The Antidote To Loneliness Even In A Pandemic

Caleb Mathis

9 mins

Winter is coming. COVID-winter, to be specific. Some experts are suggesting the next few months might be the worst of the pandemic. That means more social distancing. More masks. More stay at home orders. It also means we’ll have fewer opportunities to connect (at least in person) with the people and places we love. But loneliness doesn’t have to define this winter. In fact, you’ve got the answer in your pants.

That’s what mes amis français call a double entendre. But this article isn’t about sex (that article’s over here, actually). Why? Because the answer to your loneliness isn’t in the hope for a vaccine, going to your office holiday party, or even being able to eat grandma’s biscuits and gravy on Christmas morning (that is NOT a double entendre. Gross.)

Believe it or not, loneliness is more rampant than coronavirus.

A survey from early 2020 (before the pandemic hit our shores) found that 60% of Americans reported feelings of loneliness— being left out, poorly understood, or lacking companionship. And that was before we were forced to learn terms like “quarantine” and “Zoom Christmas.”

If you don’t feel lonely, this is not your cue to check out. Loneliness is everyone’s problem—because even if you don’t feel it yourself, I guarantee you know someone who does. And it may not always be the person who lives alone. That’s where your pants come into play. The answer to this winter—the thing that’s going to keep our relationships vibrant, our attitudes uplifted, and our outlook positive—spends most of its time in your pants pocket. It’s your phone.

I know, I know. You saw The Social Dilemma. Phone = Evil, right? Not necessarily.

For all the amazing things your phone can do, from taking photos to ordering sushi, it was primarily designed as a vocal communication device. Yes, texting is more convenient. Yes, your social media apps give the illusion of connection. But that’s all it is—an illusion. Facebook is a mirage that can’t satisfy your real thirst for human connection. But a good, old-fashioned phone call? That’s another story. It’s precisely why A.G. Bell invented the dang thing way back in 1876. Somehow, in the nearly 150 years since its inception, we’ve lost sight of the simple power of the phone to help us stop feeling so alone.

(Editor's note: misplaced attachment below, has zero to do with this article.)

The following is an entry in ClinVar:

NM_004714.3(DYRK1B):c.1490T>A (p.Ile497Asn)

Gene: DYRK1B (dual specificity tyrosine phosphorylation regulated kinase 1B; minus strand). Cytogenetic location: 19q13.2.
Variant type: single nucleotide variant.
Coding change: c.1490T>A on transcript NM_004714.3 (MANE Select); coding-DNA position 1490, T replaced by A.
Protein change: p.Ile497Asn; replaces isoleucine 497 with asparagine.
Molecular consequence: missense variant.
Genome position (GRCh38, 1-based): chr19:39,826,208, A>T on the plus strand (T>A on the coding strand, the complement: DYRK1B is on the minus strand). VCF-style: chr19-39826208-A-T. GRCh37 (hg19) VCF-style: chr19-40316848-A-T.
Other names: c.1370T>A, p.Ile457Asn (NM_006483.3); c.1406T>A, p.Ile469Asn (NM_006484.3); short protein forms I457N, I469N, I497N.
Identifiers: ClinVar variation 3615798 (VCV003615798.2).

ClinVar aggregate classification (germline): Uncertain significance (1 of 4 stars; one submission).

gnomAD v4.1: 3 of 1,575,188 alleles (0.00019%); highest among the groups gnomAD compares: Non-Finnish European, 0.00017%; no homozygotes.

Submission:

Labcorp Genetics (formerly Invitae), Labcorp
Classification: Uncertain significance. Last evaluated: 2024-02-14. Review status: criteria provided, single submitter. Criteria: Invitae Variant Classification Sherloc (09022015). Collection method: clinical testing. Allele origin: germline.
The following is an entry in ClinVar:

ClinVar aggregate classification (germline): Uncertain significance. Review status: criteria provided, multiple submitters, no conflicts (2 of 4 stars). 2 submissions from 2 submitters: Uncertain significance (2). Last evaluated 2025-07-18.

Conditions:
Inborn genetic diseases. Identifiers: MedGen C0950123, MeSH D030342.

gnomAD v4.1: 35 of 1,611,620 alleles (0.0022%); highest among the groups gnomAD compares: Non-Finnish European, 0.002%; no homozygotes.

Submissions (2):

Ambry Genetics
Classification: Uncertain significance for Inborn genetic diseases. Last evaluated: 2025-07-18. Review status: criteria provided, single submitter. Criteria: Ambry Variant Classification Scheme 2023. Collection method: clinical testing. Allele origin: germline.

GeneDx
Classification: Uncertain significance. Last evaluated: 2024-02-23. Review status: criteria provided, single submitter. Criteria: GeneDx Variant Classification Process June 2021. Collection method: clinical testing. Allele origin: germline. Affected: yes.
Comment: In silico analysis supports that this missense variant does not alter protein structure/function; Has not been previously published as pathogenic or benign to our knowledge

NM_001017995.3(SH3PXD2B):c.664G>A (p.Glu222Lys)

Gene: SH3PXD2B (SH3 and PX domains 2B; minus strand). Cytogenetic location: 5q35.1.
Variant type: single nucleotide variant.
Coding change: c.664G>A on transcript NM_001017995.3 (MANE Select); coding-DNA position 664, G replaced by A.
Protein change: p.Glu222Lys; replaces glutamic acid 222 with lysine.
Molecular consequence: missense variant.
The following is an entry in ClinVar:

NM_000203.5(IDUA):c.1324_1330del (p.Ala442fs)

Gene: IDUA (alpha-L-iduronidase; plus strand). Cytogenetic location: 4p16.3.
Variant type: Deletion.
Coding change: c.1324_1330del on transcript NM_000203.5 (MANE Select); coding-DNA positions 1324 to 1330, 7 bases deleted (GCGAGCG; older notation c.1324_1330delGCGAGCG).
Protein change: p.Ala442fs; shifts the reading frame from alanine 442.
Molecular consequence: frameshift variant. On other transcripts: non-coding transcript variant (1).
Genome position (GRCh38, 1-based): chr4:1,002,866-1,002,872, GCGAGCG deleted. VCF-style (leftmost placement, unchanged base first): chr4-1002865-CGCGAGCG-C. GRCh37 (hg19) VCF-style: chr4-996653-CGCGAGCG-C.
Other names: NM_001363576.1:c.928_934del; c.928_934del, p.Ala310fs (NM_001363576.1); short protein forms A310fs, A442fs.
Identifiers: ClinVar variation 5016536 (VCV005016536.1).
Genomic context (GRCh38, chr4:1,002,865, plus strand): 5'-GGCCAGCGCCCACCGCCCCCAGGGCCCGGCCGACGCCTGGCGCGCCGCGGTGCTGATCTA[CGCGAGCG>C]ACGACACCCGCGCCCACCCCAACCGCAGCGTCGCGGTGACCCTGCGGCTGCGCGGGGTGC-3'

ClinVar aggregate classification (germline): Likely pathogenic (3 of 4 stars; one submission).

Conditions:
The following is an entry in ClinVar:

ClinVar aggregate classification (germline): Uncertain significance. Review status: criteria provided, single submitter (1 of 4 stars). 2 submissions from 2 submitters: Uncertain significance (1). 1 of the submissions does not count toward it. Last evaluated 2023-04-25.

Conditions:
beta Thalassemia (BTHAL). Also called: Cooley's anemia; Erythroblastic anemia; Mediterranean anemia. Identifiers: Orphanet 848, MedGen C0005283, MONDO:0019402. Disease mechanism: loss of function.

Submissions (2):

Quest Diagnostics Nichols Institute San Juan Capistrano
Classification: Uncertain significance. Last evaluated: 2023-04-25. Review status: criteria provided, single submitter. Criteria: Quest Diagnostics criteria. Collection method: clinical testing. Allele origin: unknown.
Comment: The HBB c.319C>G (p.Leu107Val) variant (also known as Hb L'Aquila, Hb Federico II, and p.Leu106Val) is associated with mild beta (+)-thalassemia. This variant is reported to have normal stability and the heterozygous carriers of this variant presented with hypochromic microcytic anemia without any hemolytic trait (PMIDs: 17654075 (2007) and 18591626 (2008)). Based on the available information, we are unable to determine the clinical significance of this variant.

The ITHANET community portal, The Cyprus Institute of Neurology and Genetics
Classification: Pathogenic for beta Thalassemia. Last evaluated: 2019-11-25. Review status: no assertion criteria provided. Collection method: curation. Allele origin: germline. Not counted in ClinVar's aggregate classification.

Full transparency—I don’t like talking on the phone. But the longer this new normal drags out, the more I’m finding it necessary. Sometimes, when a text will suffice, I call anyway. Just to hear another person’s voice. Just to make a connection. Just so they know that I’m actually on the other end of the line.

But I’m by no means an expert. My friend, DaManuel, though, is another story. This dude knows how to work a phone. When quarantine started back in the spring, he set his sights on an audacious goal—to call everyone in his contact list. And he did it. 1,161 individual conversations. 1,161 people who learned that someone else cared enough about them to give them time and attention. 1,161 people who went to bed that night having connected with a real, living, human being. That’s how you change the world.

DaManuel has inspired me to make personal connections with others a weekly goal, even in the midst of COVID. I bet he’ll do the same for you. So let’s ring him up. It’s time we put that expensive little computer in your pocket to good use.

Caleb: So you called everyone in your contact list—all 1,161 people. Where did that idea even come from? Because I’ll be honest, as an introvert, that sounds like my worst nightmare.

DaManuel: Haha! The idea started in quarantine, near the beginning of the coronavirus stuff this year. I was sitting outside, reading a book, and the thought popped into my mind: “I shouldn’t be spending all this time on me, I should be connecting with others.” I knew it had the potential to be uncomfortable, but I also believed a simple phone call or FaceTime could make someone else’s day. So instead of doubting, I just went for it. I started in the A’s and just kept making calls.

Caleb: What did you talk about? I’m assuming some of these people you hadn’t spoken with for quite some time.

DaManuel: Yeah, that’s true. I have three semesters of college left, and some of my contacts I hadn’t actually spoken with since high school or even earlier. To make the conversations a bit easier, I worked up a set of three standard questions I’d ask everyone. It gave me guardrails to follow, and helped ease any potentially awkward silences.

I’d ask each person:

  1. How are you doing?
  2. What are you looking forward to?
  3. How can I be praying for you?

For that last question, I’d jot their answers down on a Post-It note and hang it on the wall in my room. And then, yeah, I’d actually pray for them. This also gave me a reason to follow back up with them in a week or so, to see how things were going since our last talk.